There’s more. Good events like F1 and the Olympics generate global audiences which deliver global economies of scale for marketing investment. In addition, sponsors have access to all manner of knock-on opportunities such as linked promotional campaigns (“win a ticket to …”), corporate hospitality (often critical for business-to-business marketers), an opportunity to showcase your expertise (for example IBM at the Olympics), and so on.
But there is another side to this coin. As the F1 row highlights, it is F1 that provides “the name” and tobacco companies that are providing the money. So which is the “real” brand here, F1 or Marlboro?
When sponsorship was in its infancy, it was possible to see it in terms of big brands supporting needy events. Events came to big brands, cap in hand, saying “please, sir, will you sponsor me?”. Minor ones still do. But today, the big events are becoming brands in their own right, and their brand managers are beginning to realise they offer consumers the rational and emotional benefits they really want to buy. By comparison, associated brands are just hangers-on.
That’s important, because within any win-win system there is always a battle for the biggest share of the spoils and in this particular battle power is shifting rapidly to the holders of intellectual property rights themselves – to the sporting and artistic brands with real pulling power.
Thus, recently, BBC chairman Sir Christopher Bland complained that while the BBC licence fee was hardly tracking inflation, the price of buying broadcasting rights has mushroomed 800 per cent over the past decade. Last week, the Premier League signed an overseas broadcast rights deal for 100m, over ten times the value of the previous one. And while 628 corporate sponsors stumped up $7m (4.2m) for the Montreal Olympics, just ten handed over $300m (181m) for the chance to link themselves to the Atlanta games.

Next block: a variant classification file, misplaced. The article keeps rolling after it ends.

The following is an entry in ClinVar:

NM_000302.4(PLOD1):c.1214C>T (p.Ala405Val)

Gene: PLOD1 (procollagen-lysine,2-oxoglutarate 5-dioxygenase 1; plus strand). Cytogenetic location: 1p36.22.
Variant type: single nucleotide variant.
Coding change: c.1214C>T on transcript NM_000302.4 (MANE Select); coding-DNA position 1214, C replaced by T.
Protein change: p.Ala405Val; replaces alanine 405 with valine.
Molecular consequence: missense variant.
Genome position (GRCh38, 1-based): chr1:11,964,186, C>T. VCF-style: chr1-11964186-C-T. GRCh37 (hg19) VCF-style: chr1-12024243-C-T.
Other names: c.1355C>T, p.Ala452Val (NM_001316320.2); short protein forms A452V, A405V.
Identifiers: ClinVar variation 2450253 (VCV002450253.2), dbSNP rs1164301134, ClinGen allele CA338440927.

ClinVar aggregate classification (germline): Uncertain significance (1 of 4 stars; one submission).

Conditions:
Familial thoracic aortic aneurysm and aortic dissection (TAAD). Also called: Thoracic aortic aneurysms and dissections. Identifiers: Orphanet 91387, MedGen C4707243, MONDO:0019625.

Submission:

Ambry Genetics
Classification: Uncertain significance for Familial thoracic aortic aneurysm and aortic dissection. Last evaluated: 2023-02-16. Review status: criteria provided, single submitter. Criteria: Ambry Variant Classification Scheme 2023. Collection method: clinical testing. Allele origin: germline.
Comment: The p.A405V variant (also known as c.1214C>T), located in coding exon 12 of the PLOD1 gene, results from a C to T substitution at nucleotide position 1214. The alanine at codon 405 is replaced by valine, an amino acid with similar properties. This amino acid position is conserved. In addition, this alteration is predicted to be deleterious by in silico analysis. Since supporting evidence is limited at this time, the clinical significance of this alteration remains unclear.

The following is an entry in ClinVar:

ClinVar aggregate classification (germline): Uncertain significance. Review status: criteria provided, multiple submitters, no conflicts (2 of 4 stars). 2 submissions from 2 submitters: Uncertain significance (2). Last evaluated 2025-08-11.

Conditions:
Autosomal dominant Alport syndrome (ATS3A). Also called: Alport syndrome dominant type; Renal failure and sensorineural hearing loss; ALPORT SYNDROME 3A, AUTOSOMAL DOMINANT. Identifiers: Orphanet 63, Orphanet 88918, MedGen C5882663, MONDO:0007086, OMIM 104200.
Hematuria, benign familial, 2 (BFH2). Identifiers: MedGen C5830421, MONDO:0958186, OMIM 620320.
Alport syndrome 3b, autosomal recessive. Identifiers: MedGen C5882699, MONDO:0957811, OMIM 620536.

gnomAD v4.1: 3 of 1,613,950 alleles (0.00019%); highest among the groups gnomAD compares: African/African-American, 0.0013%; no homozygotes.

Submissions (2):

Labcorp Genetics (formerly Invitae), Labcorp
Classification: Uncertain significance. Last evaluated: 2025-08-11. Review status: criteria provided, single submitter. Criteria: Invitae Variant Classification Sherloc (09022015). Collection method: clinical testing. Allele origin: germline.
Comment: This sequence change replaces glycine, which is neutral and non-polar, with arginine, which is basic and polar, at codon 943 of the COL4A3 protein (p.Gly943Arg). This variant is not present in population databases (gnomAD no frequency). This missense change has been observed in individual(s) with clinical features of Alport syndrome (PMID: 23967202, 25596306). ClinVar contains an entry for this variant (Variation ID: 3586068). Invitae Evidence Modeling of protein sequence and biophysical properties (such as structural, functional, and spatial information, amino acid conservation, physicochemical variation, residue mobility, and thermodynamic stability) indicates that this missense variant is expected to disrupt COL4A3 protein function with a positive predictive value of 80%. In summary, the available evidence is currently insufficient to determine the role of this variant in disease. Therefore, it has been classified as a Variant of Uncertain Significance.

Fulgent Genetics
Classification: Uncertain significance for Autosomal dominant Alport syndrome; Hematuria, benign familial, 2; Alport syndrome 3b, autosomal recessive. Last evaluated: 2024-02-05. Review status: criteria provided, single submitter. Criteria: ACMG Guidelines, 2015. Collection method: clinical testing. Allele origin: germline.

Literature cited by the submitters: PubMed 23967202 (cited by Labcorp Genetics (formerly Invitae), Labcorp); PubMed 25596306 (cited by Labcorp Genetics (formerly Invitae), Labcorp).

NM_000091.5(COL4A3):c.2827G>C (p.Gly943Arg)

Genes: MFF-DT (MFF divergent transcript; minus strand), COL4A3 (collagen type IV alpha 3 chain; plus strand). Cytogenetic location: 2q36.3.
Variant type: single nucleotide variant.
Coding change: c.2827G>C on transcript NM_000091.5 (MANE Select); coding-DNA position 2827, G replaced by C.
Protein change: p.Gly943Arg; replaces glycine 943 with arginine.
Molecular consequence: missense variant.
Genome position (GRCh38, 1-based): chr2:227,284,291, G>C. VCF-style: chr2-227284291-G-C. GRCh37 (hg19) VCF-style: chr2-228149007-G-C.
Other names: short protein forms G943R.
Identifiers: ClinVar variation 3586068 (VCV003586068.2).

Indeed, instead of seeing sponsorship as another form of advertising – for example a way for big brands to buy exposure – it might be better to see it as the means by which emerging entertainment superbrands are leveraging their brand strength to maximise cashflows.
All of which makes the F1 furore even more astonishing. Sure, on the one hand the tobacco companies have done it again, riding roughshod over objections of all the campaigners. But to achieve what? The bizarre thing about Labour’s proposal for an exemption is that it effectively legislates F1 into a monopoly, as tobacco’s only public communications vehicle.
On the one hand, this means that without special provisions, the sport will become even more dependent on tobacco. On the other hand, by “banning” competition from all other events and all other communications channels, it is giving F1 players the power to dictate terms: the tobacco brands have nowhere else to go. Which makes one wonder. Have the tobacco marketers really taken the sport hostage? Or is it the other way round?